An article published by the Nieman Foundation at Harvard, whose mission is to advance and elevate journalism, describes an industry that has lost its way.

It quotes a Committee of Concerned Journalists study supporting “basic charges about the standards of American journalism and whether the press is in the business of reporting facts or something else.”

The article offered as evidence “the explosion of unsourced or poorly sourced stories, opinion pieces, judgmental speculation and dire predictions.” Journalists seemed to be “first drawing conclusions, then chasing the facts to support them.”

The author names three changes that have helped bring the press to its state of seriously challenged credibility: the law authorizing special prosecutors “with a virtual unlimited hunting license,” the law permitting sexual harassment suits in federal court, and journalism’s shift in focus from being a watchdog over governance to an attack dog bent on “disclosing defamatory information about public officials.”

That a study and analysis made two decades ago sounds so fresh and timely today suggests not much has changed in journalism, at the national level at least.

This 1998 article on coverage of President Bill Clinton shows that accusations of media bias and its damage to journalism’s crucial service to the functioning of democracy are neither new nor confined to one party or ideology.

What is new and unsettling is that national media seem to have revived the 19th century practice of open partisan advocacy, managing coverage to predominantly appeal to one group or another. The national market is so vast that an audience of intense and loyal partisans is still big and very lucrative.

Regional and local markets, however, are typically too small to divide, so their media need to serve and appeal to the whole audience. The Press coverage area split evenly in the 2016 presidential election. That reduces the market pressure on the newspaper to be partisan and to deviate from journalistic standards — for example, we have severely restricted the use of unnamed sources throughout my 37 years here. I think our market position also puts our readers, editors and reporters in a better position to understand media bias.

Those seeking power or to maintain their power will always try to co-opt journalists by manipulating their desire to do good, to make a difference in life. Political foes aren’t just opposed but vilified. Self-serving partisan goals are portrayed as morally necessary. In this environment, the desire of some journalists to heroically expose and counter evil can be used to enlist them in a partisan cause.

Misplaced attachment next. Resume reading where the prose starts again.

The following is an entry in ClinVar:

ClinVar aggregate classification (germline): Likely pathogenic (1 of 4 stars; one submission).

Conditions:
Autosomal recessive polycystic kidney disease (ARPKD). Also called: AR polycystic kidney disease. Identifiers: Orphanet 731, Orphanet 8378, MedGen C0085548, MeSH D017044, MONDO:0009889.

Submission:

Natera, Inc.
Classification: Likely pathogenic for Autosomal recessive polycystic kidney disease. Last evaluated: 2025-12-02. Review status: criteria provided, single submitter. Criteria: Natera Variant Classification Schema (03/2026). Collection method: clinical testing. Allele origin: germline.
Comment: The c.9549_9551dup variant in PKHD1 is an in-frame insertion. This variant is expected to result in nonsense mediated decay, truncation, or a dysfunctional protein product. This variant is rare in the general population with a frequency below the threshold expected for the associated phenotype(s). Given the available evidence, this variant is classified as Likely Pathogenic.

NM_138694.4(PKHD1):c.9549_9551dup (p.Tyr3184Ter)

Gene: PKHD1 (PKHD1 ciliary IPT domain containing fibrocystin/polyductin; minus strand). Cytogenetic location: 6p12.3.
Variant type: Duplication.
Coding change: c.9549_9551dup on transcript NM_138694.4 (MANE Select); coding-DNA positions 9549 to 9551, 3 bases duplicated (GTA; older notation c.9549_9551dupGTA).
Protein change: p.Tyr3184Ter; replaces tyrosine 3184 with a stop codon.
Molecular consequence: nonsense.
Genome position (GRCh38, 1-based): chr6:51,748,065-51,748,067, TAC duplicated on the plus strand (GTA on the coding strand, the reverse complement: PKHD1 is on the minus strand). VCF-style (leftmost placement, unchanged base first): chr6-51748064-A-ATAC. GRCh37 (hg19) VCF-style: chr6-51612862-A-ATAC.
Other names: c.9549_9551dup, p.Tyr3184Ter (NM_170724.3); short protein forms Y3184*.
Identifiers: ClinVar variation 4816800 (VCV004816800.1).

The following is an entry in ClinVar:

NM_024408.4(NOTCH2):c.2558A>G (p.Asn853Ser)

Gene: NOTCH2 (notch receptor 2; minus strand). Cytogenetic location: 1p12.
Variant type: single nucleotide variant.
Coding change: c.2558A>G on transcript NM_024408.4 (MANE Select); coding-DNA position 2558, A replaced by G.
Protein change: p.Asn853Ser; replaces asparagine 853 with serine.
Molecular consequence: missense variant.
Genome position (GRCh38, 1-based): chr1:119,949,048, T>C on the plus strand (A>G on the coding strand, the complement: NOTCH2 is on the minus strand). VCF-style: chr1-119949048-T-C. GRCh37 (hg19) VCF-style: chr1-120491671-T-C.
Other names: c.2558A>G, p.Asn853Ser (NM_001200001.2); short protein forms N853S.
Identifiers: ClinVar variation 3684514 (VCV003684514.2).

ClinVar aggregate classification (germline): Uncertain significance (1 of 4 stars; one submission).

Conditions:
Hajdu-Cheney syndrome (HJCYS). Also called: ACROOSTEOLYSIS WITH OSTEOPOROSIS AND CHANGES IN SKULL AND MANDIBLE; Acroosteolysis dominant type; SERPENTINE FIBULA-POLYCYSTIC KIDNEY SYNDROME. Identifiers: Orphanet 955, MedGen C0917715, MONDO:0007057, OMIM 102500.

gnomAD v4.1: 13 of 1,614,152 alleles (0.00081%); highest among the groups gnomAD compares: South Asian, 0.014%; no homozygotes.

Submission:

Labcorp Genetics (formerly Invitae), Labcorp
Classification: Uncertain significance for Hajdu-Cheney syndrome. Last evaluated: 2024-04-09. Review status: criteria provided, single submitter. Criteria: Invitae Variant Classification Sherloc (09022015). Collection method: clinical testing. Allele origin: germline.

Journalists inevitably defend the behavior described in the Nieman Reports article by veteran journalist John Herbers as justified this time. And in truth, individual journalists may believe or even know that they are not aligned with a particular political party or ideology.

But to American society, which loses the credible coverage it needs to oversee its self-government, it doesn’t matter. If the media duck walks, swims and quacks with perceived bias, it devalues the public discourse and makes it more difficult for society to advance.

The principles and standards for journalists to avoid bias and keep their work constructive have been known for decades. Herbers mentions some, including “insisting that reporters adhere strictly to the old-fashioned rules for closing the gate on poorly sourced stories” and “the traditional practice of finding the facts before making a judgment.”

Principles and standards depend, though, on journalists adhering to them. They’ll do so more consistently when they better understand their unique place in the body politic.

The fundamental function of journalists is to gather information and deliver it to people who can’t or don’t want to get it themselves. This differs sharply from their secondary role as analysts and advocates, which is legitimate only as long as it is clearly labeled and segregated from news reporting.

When journalists get stories and report back to a community, they serve as the community’s eyes and ears for much that is important to everyday life. The service is comparable to what actual eyes and ears do for a person.

People depend on the reports of journalists to develop the community, connect to it and feel secure in being part of it. They must have credible media because they have an existential need to see the world around them as it actually is and live their lives accordingly.

Bias distorts not just what journalists report but what they see. It undermines their service to the community, causing their reports to be misleading and incomplete.

When journalists come to understand their community as a living social organism with themselves as an important part of its senses, they’ll know their solemn duty lies in seeing and reporting straightforwardly and clearly. Only then will they be as credible and dependable to society as their own eyes and ears are to themselves, and the ugly duckling will become the noble swan that enables people to fully engage the world and move forward.

Kevin Post is editorial page editor.

Editorial page editor

Prepared for a career in journalism by building Ford Pintos, driving school buses and being a janitor at Kmart. I've also been a business editor, entertainment editor and nature columnist. Graduated from a college that no longer exists.

Load comments